Why Trump Is a Twitter Genius
Donald Trump's savvy Twitter campaign is helping him win the presidential nomination.
Donald Trump has 6.51 million Twitter followers, up from 4.6 million in October. More people follow him than follow New Yorker magazine, BBC News, and the Washington Post, and he is rapidly approaching more followers than the official account of the President of the United States (@potus). His strategy for using the platform to push his political agenda, attack his opponents, and shape the conversation around his campaign is working and it doesn’t look like it’s going to stop anytime soon.
In an October 2015 article on Trump’s use of the medium, the New York Times recounts an interview with the would-be Republican nominee for president in which he “compared his Twitter feed to a newspaper with a single, glorious voice: his own.” In describing his presence on Twitter, Trump argues that it’s given him a voice to confront his rivals. “I have more power than they do. I can let people know that they were a fraud,” he told the Times. “I can let people know that they have no talent, that they didn’t know what they’re doing. You have a voice.”
Trump started his account in 2009 and up to this point has tweeted over 31,000 times. The New York Times reports that the most frequently used words in his tweets are: “great” (more than 700 times), “winner” or “winners” (43), and “loser” or “losers” (34). According to an examination of over 6,000 tweets from Trump’s account by the Washington Post, the 69-year-old billionaire:
“We’ve never seen this before in politics,” Mr. Berland, of marketing firm Edelman Berland said. “This is not just a rally that happens once in a while. This is a continuous Trump rally that happens on Twitter at all hours. He fills the Twitter stadium every day.”
And who is he filling his Twitter stadium with? People like 53-year-old project manager Eric Popkin. “It’s like a sports team. If you are from New York, and you like the Jets or Giants and somebody is bad-mouthing your team, there is kind of knee-jerk reaction to defend them,” Mr. Popkin told the New York Times. “We have an emotional connection to him. It’s good old human nature.” Trump’s followers love his online twitter campaign. His tweets have been retweeted twice as much as Hillary Clinton’s.
Like much of Trump’s political campaign, his social media strategy is proving effective, more so than his opponents. It’s hard to argue with six and half million followers, as so many of Trump’s political and social rivals have experienced. And to his credit, Trump has hit the mark with his messaging. His online campaign is resonating with a vast segment of the American population, one that likes vitriol, name-calling, and bullying. As one of his followers described him, Trump is “the Ernest Hemingway of a hundred and forty characters.” I’m not sure I’d go that far, but the self-styled defender of the common man certainly would like to think he is.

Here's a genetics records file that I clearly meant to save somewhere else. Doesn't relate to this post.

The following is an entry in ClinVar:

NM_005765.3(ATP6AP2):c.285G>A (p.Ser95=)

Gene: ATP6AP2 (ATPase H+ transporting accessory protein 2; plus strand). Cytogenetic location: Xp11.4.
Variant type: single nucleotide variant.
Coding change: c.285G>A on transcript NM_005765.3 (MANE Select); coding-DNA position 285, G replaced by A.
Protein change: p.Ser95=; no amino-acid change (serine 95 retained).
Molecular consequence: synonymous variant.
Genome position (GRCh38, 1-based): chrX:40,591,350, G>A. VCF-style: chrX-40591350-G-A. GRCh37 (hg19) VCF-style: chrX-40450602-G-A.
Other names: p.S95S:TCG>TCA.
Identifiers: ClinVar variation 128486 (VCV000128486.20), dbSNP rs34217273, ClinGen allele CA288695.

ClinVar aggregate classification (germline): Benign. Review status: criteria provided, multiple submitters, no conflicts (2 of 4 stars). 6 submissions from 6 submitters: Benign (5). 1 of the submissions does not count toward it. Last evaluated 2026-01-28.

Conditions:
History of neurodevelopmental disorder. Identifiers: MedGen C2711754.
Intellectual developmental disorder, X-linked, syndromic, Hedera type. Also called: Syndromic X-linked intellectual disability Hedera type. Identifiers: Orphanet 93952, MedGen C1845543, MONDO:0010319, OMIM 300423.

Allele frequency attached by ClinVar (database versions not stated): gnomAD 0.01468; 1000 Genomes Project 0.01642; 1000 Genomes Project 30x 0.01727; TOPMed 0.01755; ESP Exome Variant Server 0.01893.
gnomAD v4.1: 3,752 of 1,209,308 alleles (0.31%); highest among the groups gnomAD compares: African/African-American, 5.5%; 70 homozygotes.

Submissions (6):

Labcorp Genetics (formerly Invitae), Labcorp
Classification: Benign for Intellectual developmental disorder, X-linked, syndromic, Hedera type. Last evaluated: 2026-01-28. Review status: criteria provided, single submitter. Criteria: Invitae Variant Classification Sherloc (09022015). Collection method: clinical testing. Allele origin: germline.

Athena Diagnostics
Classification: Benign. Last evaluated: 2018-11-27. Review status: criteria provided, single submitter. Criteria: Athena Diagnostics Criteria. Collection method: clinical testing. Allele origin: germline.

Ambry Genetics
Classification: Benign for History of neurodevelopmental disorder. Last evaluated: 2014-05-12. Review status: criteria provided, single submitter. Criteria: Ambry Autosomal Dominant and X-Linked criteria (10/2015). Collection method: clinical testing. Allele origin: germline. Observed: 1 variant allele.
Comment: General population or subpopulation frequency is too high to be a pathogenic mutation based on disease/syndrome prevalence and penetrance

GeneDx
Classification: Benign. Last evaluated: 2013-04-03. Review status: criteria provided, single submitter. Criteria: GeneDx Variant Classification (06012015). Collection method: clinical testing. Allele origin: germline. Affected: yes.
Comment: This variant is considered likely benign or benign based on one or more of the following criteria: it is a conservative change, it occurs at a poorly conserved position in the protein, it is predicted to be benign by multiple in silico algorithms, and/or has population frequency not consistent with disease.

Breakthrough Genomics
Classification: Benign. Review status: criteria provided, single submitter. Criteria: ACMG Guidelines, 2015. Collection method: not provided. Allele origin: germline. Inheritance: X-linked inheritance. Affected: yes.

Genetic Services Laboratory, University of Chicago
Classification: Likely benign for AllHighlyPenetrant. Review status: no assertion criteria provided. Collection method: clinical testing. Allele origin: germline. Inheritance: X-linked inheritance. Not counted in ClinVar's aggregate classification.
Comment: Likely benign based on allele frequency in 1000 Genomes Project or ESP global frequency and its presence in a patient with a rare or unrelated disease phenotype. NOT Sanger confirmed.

What can 3D printing do for medicine? The "sky is the limit," says Northwell Health researcher Dr. Todd Goldstein.
- Medical professionals are currently using 3D printers to create prosthetics and patient-specific organ models that doctors can use to prepare for surgery.
- Eventually, scientists hope to print patient-specific organs that can be transplanted safely into the human body.
- Northwell Health, New York State's largest health care provider, is pioneering 3D printing in medicine in three key ways.
Depression is quicksand, says comedian Pete Holmes. Try this method to help you cope and live with depression.
- Everyone's experience with depression is different, but for comedian Pete Holmes the key to living with depression has been to observe his own thoughts in an impartial way.
- Holmes' method, taught to him by psychologist and spiritual leader Ram Dass, is to connect to his base consciousness and think about himself and his emotions in the third person.
- You can't push depression away, but you can shift your mindset to help better cope with depression, anxiety, and negative emotions. If you feel depressed, you can connect with a crisis counselor anytime in the US.
As Game of Thrones ends, a revealing resolution to its perplexing geography.
- The fantasy world of Game of Thrones was inspired by real places and events.
- But the map of Westeros is a good example of the perplexing relation between fantasy and reality.
- Like Britain, it has a Wall in the North, but the map only really clicks into place if you add Ireland.
SMARTER FASTER trademarks owned by The Big Think, Inc. All rights reserved.